Study: Economic Value of NOAA’s Geodetic Services at $2.4 Billion

Proposed Modernization Program to Net Additional $522 Million

The NOAA-managed National Spatial Reference System (NSRS), the official U.S. government source for precise latitude, longitude and elevation measurements, provides more than $2.4 billion in potential annual benefits to the U.S. economy, according to a new independent study. Refining and modernizing the system for measuring elevation has the potential to net an additional $522 million in annual economic benefits.

Conducted by Leveson Consulting, Jackson, N.J., the study analyzed the total economic value of all revenue generated from private surveying and mapping as well as from related services in the government and nonprofit sectors. It also assessed the potential cost savings due to improved accuracy of position and elevation data.

“For more than 200 years, surveyors, mapping professionals, engineers and many others have used the NSRS as the foundation for establishing property boundaries, constructing buildings, roads, bridges and levees, creating accurate maps and charts, and much more,” said John H. Dunnigan, NOAA’s assistant administrator for the National Ocean Service. “The nation is literally built on this framework.”

The study finds that NOAA’s Continuously Operating Reference Stations (CORS) network – part of NSRS – provides an estimated $758 million per year in benefits. This advanced system marries the concept of reference stations on the ground with GPS technology to provide more precise positioning delivered via the Internet. Scientific, military, and engineering activities usually require accuracy of a few inches versus typical commercial GPS users requiring accuracy of a few yards.

GPS will also soon supplant passive markers on the ground, which currently determine precise elevations under the North American Vertical Datum (NAVD88). The initiative, “Gravity for the Redefinition of the American Vertical Datum” (GRAV-D), will reduce elevation measurement errors from a range of 16 inches to six feet, to under an inch.

Improving vertical data will reduce elevation errors in floodplain mapping. This could affect the placement of building structures, highways, and public safety requirements, including levee construction and evacuation routes and subsequently impact insurance rates. GRAV-D will also help users anticipate the potential damage associated with coastal storms, river flooding, sea level rise, and climate change that a home, road, or other structure might incur. Approximately $240 million in costs could be saved annually through improved floodplain management.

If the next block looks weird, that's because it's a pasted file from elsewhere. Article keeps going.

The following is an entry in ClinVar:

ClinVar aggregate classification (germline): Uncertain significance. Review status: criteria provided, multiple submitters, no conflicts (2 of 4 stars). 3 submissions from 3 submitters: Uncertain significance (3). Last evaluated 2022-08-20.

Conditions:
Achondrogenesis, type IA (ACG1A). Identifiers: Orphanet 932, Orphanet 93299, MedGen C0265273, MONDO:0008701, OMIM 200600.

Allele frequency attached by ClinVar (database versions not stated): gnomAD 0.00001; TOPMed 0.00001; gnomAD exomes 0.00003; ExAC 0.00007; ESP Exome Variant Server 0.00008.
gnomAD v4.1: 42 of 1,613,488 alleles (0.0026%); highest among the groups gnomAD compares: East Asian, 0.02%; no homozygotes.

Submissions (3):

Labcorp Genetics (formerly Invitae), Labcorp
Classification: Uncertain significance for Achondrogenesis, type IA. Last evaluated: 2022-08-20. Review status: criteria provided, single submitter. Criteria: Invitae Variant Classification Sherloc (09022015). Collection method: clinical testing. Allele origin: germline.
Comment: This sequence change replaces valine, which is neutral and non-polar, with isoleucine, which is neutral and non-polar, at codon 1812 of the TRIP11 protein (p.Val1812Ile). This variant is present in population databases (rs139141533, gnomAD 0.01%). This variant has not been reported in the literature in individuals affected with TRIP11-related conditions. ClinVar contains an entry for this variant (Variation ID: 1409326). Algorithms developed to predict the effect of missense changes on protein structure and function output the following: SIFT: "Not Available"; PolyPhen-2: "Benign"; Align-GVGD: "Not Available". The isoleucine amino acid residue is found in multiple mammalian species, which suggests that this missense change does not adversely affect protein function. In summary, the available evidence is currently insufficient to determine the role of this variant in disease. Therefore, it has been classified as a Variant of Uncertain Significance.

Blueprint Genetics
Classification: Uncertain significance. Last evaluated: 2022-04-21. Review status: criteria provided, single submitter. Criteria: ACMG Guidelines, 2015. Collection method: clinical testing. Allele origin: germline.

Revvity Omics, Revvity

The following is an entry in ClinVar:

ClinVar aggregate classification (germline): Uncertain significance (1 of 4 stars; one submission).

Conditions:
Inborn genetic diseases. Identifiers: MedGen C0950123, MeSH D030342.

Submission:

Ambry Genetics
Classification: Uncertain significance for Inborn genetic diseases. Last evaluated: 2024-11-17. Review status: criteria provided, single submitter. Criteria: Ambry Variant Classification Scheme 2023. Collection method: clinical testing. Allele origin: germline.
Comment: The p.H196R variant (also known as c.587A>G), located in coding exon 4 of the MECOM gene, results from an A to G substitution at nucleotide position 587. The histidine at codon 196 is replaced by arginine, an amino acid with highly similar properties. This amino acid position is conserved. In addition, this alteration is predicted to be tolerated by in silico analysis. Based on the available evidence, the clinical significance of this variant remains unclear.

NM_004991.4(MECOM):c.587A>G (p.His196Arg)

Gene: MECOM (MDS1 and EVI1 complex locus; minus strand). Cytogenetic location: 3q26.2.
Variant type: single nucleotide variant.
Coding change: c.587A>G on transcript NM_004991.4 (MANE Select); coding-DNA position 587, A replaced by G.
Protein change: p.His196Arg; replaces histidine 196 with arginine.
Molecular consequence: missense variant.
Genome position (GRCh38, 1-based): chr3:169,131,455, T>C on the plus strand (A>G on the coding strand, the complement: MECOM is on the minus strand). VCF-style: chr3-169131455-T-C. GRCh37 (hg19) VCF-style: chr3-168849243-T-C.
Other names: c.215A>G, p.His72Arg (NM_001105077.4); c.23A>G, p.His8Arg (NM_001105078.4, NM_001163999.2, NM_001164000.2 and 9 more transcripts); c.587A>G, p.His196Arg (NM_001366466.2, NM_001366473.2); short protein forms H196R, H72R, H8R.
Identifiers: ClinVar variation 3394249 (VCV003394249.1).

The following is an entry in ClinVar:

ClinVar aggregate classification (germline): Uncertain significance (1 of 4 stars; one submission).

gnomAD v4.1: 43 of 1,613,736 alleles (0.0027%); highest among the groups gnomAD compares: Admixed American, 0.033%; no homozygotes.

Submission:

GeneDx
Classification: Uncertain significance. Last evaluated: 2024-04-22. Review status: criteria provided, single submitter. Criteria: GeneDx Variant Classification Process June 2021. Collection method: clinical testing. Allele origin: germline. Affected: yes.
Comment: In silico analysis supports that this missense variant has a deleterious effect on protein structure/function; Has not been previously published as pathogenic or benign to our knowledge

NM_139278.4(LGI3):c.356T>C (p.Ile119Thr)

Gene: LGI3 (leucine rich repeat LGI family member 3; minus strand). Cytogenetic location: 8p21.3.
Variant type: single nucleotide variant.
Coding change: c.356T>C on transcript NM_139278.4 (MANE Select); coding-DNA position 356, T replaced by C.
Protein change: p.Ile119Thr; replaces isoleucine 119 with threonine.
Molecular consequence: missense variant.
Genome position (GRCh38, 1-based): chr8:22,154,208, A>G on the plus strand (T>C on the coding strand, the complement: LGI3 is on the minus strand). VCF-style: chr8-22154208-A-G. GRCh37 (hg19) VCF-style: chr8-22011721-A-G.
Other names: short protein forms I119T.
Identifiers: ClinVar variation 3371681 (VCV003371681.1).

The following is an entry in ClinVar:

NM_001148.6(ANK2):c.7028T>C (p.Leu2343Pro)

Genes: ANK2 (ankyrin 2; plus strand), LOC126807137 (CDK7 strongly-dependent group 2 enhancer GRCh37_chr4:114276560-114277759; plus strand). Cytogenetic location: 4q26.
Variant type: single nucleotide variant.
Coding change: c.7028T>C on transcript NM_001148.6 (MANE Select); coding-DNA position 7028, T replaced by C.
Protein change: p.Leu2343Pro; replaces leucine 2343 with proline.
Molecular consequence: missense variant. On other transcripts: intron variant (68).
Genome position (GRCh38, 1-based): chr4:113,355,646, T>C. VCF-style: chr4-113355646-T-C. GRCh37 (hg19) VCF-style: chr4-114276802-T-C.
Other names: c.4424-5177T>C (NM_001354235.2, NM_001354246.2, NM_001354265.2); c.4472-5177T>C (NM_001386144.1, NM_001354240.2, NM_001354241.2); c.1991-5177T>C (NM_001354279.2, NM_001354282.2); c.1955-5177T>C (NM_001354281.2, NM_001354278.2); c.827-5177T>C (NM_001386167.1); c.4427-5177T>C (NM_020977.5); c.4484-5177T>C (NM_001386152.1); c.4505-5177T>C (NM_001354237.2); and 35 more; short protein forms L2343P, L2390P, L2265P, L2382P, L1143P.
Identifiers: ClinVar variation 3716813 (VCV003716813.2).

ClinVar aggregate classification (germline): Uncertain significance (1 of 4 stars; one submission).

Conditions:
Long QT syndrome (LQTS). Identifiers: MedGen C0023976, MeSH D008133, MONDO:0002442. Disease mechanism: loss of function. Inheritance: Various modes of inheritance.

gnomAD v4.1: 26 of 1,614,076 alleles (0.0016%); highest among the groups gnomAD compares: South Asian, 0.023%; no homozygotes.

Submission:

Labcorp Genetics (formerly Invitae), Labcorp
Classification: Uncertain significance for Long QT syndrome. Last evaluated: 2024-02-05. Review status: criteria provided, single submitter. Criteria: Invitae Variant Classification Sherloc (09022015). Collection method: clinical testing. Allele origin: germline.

“GRAV-D is the future foundation of all height-related activities in the United States ranging from determining where water will flow for irrigation purposes to identifying potential floodplains," notes Juliana Blackwell, director of NOAA’s National Geodetic Survey. “The findings of this study, combined with the potential impacts of a modern GRAV-D system, show the significant impact on public safety and economy that NOAA’s national spatial reference services provide.”

President Barack Obama has requested $4 million in the FY2010 budget to begin collecting data to improve elevation information as a foundation for better commerce, economic efficiencies, and to better protect the public from coastal hazards and flooding. This funding, if approved by Congress, will support the development of GRAV-D.

Since 1807, NOAA’s National Geodetic Survey and its predecessor agencies have partnered with surveyors in both the public and private sectors to place hundreds of thousands of survey marks throughout the United States, determining positional information for each mark. Each survey mark is published with accurate horizontal and/or vertical information such as latitude, longitude, and/or height. The National Geodetic Survey coordinates and enhances the NSRS comprised of this collection of more than 1.5 million survey points along with 1,300 CORS.
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